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The Jewish month of Elul precedes Rosh Hashanah and Yom Kippur. In order to observe these High Holidays in the most meaningful way, we must adequately prepare ourselves during Elul. This article gives a brief background on some of the traditional customs and legends connected to the month of Elul, as well as suggestions for how to engage these rituals as a family. Doing these simple family activities during the month of Elul is a great way to spend time together and teaches our children that as Jews, we live our lives in sync with our own special calendar.
The Sound of the Shofar: Wake up and Listen!
Gather your family around to blow the shofar
On weekday mornings during the month of Elul, the daily prayer service ends with a single blast of the shofar. The extreme volume of the blast peaks our senses, serving as a daily reminder that Rosh Hashanah, the Day of Judgment, is on its way. We must focus our souls, take stock of the year, and reach deep down into our hearts to ask for forgiveness. The call of this horn also reminds us that our words–our sounds– have extreme power. Listening to the voice of the shofar, we are reminded that we too must listen to pleas of forgiveness. With simple phrases–“I’m sorry” or “I forgive you”–we can repair broken relationships, or deepen our most meaningful human connections.
As a Family
Blowing a shofar or even a symbolic toy horn each morning as you count the days of Elul is a great way to gather the family together before a busy day. Whether everyone is going their separate ways to school and work, or the family is setting off together for a day at the beach, setting aside a few moments for this ritual can engage your children’s interest in this important season.
Talk to your children about the concept of “forgiveness.” As the month progresses, leave a few minutes after the shofar blowing to talk about forgiveness among enemies, friends, family, and even between God and the individual. Take time for personal reflection, including writing or meditation. Encourage your kids to share their goals for asking and receiving forgiveness, and share your own as well. Check in as the month goes on, offering praise for diligence and progress.
When your family arrives in the synagogue on Rosh Hashanah and finally hears the first of the traditional 100 blasts, your children will connect this now-familiar sound to their hard work of the past month.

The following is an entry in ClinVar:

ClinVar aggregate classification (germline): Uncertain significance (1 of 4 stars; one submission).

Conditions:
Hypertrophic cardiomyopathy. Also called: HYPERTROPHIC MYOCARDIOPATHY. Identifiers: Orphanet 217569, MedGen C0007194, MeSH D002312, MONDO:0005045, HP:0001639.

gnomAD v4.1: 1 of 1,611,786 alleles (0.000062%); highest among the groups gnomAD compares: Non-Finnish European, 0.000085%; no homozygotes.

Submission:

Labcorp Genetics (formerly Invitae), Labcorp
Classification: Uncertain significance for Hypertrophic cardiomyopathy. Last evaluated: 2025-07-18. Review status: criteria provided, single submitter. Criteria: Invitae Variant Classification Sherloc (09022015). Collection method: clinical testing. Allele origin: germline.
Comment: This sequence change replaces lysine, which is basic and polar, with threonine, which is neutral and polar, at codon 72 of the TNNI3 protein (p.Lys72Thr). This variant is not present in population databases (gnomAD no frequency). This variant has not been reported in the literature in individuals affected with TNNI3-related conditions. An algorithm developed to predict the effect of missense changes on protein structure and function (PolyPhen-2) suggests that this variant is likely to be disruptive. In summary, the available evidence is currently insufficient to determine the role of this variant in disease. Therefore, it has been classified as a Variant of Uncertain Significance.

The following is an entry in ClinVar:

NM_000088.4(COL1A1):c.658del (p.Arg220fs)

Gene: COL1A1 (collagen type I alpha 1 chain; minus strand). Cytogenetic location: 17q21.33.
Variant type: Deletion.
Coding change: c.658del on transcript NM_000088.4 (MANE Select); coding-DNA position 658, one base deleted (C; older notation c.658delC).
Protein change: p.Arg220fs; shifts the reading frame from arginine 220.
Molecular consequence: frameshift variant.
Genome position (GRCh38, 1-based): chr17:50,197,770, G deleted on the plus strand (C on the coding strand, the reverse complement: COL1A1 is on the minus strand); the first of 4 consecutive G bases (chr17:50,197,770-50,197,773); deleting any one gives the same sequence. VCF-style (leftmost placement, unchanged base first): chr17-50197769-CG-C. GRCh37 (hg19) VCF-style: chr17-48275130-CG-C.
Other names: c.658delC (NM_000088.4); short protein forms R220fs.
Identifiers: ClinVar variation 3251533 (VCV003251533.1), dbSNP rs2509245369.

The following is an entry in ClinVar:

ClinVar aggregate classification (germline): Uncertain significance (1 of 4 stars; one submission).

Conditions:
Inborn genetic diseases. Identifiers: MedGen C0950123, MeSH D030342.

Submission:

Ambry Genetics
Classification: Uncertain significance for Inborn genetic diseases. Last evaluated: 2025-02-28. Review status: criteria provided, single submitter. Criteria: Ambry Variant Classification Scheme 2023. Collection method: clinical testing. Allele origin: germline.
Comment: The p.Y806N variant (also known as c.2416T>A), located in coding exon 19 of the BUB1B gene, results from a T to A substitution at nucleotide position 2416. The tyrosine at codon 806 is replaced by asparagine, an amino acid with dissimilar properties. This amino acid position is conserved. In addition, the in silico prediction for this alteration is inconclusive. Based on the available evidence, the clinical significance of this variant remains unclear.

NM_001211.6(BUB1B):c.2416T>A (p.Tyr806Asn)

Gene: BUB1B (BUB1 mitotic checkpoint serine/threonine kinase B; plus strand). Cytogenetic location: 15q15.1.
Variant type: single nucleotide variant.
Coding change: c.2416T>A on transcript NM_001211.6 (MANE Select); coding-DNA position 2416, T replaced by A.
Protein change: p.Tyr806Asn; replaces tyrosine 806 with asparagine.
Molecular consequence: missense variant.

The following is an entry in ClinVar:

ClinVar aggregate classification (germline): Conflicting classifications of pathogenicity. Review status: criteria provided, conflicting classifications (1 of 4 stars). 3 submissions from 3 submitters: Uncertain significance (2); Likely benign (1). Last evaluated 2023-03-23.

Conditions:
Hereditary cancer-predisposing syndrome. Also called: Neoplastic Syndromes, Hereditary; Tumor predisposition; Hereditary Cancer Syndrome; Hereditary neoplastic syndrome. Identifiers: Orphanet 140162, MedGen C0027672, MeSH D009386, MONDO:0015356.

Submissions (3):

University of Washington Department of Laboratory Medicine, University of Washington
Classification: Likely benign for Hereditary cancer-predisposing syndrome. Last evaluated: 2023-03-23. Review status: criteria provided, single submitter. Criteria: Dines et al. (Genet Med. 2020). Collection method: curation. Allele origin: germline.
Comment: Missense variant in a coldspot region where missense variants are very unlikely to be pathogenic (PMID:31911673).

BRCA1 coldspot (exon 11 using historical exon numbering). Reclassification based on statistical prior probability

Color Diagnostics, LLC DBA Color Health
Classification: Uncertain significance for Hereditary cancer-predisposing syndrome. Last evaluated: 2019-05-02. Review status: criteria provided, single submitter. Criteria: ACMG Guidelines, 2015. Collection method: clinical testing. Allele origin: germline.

Psalm 27 as a Meditation
Starting on the first of Elul and continuing until the last day of Sukkot, it is customary to read Psalm 27 daily, often at the conclusion of morning and evening services. Its themes encompass many of the main themes of this season. In this Psalm, we admit our smallness and our fears, yet call out for God to answer and protect us.
As a Family
Verse four reads:
“One thing have I asked of the LORD, that I will seek after: that I may dwell in the house of the LORD all the days of my life, to behold the graciousness of the LORD, and to visit early in His temple//Ahat sha-alti mei-eit Hashem ota avakeish, Shivti b’veit Hashem kol y’mei hayai, Lachazot b’noam Hashem ul-vaker b’heikhalo.”
1. Read these words out loud. Discuss: Is this a sad poem or a happy poem? Do you think the person who wrote it was surrounded by friends or feeling lonely? Why?
2. Listen to this verse sung in a major and upbeat pace. (Click here)
3. Then, listen to this verse sung in a minor key and slower pace. (Click here)
4. Re-read the words. Which tune fits better with the words?
Rosh Hodesh Elul: A New Year for the Animals
According to the Mishna, the first of Elul, was to be considered a Rosh Hashanah (beginning of a new year) in respect to the tithing of animals (Rosh Hashanah 1:1). In ancient times, this designation gave a clear date from which to determine your yearly donation of animals for the priestly class. However, in post-Temple times this custom fell out of practice, and no symbolic replacement was made.
As a Family
How can we, as modern Jews, find a way to commemorate this ancient ritual? We can choose to celebrate the day, or a free day that week, as a special day for all animals. Visit a farm, aquarium, or a zoo, volunteer at an animal shelter, or even just rent an interesting movie about animals. If your children are old enough, you may want to talk to them about kosher slaughtering and even visit a place where you can witness it firsthand.
Another suggestion: read the quotation below from Job 12:7-8: “But ask the beasts, and they will teach you; The birds of the sky, they will tell you, Or speak to the earth, it will teach you; The fish of the sea, they will inform you.” Then, go on a nature walk with your kids, making a list together of all the things they would like to learn from animals.
Moses in the Cleft of the Rock